Having been generally unimpressed by home 3D TV products that have come and gone over the last dozen years, I was more than a little skeptical when the chatter from this year's Consumer Electronics Show was mainly about 3D TV. So, I wasn't expecting much when I visited the Samsung Experience at Columbus Circle in early April to check out a range of 3D TV products.
The most compelling technology story of 2009 was actually a marketing story. Samsung nearly single-handedly managed to re-label an emerging category of LCD TVs as LED TVs. The campaign was Initially received by tech-knowledgeable consumers and Samsung’s competitors as unorthodox at best, misleading at worst. After all, Samsung was still selling LCD TVs no matter whether florescent- or LED-backlit. But as the year unfolded the outrage subsided and competitors started adopting the same terminology as a brilliant marketing strategy.
At the heart of the receiver is the surround-sound processor. The most basic surround processors use a Dolby Pro Logic II decoder. Pro Logic II is a "matrix" system that takes an encoded two-channel stereo signal and converts it to a five-channel full bandwidth (range) playback (Left/Center/Right/Left Surround/Right Surround),resulting in a surround experience. Most TV shows are encoded in Dolby Pro Logic II, as are the majority of VHS videos. You can also play DVDs through a Pro Logic II only-receiver because DVD players can synthesize a Pro Logic II signal that mimics a surround soundtrack. The newer Dolby Pro Logic IIx adds the ability of converting stereo or 5.1-channel surround sound for seamless 6.1 or 7.1 playback.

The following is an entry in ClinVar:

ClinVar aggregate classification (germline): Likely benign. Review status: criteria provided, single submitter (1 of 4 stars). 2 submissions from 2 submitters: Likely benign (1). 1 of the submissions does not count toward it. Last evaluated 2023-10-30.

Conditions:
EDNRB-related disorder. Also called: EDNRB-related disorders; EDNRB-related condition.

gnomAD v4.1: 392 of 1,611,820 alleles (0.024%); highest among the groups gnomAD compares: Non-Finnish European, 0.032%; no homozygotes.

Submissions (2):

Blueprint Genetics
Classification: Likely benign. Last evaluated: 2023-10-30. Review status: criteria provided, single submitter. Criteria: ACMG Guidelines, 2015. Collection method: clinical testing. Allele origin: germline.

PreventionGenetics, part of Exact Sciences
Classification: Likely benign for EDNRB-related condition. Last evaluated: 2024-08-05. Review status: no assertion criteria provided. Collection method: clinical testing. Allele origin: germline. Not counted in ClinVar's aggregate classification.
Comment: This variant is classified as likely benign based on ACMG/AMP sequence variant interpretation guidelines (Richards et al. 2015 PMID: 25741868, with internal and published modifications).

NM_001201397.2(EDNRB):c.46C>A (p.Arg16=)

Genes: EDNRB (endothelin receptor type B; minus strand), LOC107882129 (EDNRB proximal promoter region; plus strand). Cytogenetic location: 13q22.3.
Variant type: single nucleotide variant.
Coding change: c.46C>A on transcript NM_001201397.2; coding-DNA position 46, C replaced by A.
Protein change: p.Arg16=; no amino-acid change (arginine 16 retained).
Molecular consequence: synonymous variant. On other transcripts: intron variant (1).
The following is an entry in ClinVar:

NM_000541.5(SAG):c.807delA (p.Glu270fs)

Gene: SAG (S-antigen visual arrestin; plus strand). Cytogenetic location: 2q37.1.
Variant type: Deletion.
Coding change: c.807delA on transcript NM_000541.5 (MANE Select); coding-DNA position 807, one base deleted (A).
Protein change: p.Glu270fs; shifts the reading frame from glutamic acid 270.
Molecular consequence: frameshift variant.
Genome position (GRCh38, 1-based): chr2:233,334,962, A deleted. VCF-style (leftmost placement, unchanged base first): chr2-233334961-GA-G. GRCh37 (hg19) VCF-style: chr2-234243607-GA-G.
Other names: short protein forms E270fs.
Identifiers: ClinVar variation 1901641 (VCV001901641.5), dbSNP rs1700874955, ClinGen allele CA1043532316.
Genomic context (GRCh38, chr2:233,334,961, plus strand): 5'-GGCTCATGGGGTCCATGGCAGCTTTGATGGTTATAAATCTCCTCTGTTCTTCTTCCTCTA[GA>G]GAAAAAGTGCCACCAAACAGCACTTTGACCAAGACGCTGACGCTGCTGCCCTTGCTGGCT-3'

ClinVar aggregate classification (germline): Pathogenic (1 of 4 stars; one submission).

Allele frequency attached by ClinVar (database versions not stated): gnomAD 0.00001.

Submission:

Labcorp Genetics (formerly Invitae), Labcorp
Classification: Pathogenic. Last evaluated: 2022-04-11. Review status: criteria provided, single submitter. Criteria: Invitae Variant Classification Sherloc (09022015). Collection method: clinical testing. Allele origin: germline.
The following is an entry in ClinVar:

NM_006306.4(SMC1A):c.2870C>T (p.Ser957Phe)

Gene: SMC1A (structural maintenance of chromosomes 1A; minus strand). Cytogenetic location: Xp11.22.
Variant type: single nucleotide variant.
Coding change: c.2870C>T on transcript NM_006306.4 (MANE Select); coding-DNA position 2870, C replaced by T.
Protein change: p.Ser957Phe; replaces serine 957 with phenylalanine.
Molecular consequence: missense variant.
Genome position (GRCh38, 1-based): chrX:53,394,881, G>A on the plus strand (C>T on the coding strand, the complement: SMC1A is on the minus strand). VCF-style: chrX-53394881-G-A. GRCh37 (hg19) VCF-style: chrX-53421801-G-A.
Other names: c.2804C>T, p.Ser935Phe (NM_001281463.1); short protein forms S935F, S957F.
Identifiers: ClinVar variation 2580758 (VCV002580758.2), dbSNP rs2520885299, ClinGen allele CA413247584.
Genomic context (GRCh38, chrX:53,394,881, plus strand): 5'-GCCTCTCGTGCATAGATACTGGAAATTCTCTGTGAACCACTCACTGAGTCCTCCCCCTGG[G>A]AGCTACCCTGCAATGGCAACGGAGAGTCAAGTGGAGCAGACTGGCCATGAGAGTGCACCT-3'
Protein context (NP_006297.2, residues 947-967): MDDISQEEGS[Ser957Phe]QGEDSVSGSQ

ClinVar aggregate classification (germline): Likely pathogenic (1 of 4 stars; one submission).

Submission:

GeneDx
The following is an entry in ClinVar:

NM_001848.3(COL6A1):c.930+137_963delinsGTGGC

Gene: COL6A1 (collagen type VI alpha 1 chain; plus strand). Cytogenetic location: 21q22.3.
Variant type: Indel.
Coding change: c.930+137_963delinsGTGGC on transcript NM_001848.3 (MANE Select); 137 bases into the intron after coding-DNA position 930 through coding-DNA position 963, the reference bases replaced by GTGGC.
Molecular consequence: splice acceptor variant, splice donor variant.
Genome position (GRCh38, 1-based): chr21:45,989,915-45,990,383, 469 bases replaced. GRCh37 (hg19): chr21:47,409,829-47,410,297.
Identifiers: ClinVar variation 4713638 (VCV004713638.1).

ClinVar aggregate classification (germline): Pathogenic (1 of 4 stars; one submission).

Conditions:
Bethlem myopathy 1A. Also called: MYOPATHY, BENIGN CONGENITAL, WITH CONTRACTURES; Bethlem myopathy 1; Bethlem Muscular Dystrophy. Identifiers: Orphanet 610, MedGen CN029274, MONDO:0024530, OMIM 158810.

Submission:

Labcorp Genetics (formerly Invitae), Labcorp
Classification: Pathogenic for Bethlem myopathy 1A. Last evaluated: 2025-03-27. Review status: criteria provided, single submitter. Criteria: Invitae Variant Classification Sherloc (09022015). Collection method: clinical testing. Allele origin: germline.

Each year since 1976 new products in various categories of consumer electronics are selected as especially innovative. The products are judged by a panel of independent industrial designers, independent engineers, and members of the trade press. Categories include audio accessories, audio components, digital imaging, home networking, home theater accessories, personal electronics, video components, video accessories, and more.
February is the best time for families and friends to gather around the electronic hearth, and it's not just because it's cold outside. This is the month that the four big networks broadcast their top crowd pleasers starting with the Super Bowl and culminating with the Academy Awards. Viewers can enhance these spectacles with certain types of audio/video gear. So here, in chronological order, is our list of not-to-be-missed programs matched to the appropriate hardware that exploits each showstopper for all it's worth.
The "5.1" reference that appears at the start of many primetime shows is the networks' advisory to switch on your home theater's speaker system. When you do, you'll enjoy the program the way it was meant to be heard. A show broadcast in Dolby Digital 5.1 can deliver audio to five full-range speakers (front left, center, front right, surround left, and surround right) plus a low frequency effects channel (designated by the ".1") to the subwoofer.
To increase your awareness of what you're missing if you happen to be watching a TV that doesn't include an external sound system, we've listed some of the ways a program's sound director enhances the show by steering audio to discrete speakers in your home theater.
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